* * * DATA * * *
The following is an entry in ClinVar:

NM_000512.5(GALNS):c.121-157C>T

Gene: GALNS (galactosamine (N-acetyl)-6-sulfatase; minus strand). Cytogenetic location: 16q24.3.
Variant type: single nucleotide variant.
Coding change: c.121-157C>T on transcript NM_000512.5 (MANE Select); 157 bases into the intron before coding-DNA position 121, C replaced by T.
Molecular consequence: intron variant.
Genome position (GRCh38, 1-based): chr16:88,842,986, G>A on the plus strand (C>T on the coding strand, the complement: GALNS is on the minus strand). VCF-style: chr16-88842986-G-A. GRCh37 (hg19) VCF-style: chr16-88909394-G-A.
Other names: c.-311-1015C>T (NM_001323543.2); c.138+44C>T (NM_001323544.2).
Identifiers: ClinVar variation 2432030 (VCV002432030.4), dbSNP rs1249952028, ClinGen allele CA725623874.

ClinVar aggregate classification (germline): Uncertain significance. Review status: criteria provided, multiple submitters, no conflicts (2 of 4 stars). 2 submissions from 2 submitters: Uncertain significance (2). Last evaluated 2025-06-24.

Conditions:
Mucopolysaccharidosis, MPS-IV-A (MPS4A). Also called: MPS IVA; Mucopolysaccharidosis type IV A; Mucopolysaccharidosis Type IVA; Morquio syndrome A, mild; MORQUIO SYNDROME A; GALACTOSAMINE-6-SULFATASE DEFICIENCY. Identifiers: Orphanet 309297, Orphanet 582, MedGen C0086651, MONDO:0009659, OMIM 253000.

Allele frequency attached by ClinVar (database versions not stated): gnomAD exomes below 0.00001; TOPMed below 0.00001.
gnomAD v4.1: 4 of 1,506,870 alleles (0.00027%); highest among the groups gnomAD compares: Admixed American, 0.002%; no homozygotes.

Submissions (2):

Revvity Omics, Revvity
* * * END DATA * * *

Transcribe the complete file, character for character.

The following is an entry in ClinVar:

NM_000512.5(GALNS):c.121-157C>T

Gene: GALNS (galactosamine (N-acetyl)-6-sulfatase; minus strand). Cytogenetic location: 16q24.3.
Variant type: single nucleotide variant.
Coding change: c.121-157C>T on transcript NM_000512.5 (MANE Select); 157 bases into the intron before coding-DNA position 121, C replaced by T.
Molecular consequence: intron variant.
Genome position (GRCh38, 1-based): chr16:88,842,986, G>A on the plus strand (C>T on the coding strand, the complement: GALNS is on the minus strand). VCF-style: chr16-88842986-G-A. GRCh37 (hg19) VCF-style: chr16-88909394-G-A.
Other names: c.-311-1015C>T (NM_001323543.2); c.138+44C>T (NM_001323544.2).
Identifiers: ClinVar variation 2432030 (VCV002432030.4), dbSNP rs1249952028, ClinGen allele CA725623874.

ClinVar aggregate classification (germline): Uncertain significance. Review status: criteria provided, multiple submitters, no conflicts (2 of 4 stars). 2 submissions from 2 submitters: Uncertain significance (2). Last evaluated 2025-06-24.

Conditions:
Mucopolysaccharidosis, MPS-IV-A (MPS4A). Also called: MPS IVA; Mucopolysaccharidosis type IV A; Mucopolysaccharidosis Type IVA; Morquio syndrome A, mild; MORQUIO SYNDROME A; GALACTOSAMINE-6-SULFATASE DEFICIENCY. Identifiers: Orphanet 309297, Orphanet 582, MedGen C0086651, MONDO:0009659, OMIM 253000.

Allele frequency attached by ClinVar (database versions not stated): gnomAD exomes below 0.00001; TOPMed below 0.00001.
gnomAD v4.1: 4 of 1,506,870 alleles (0.00027%); highest among the groups gnomAD compares: Admixed American, 0.002%; no homozygotes.

Submissions (2):

Revvity Omics, Revvity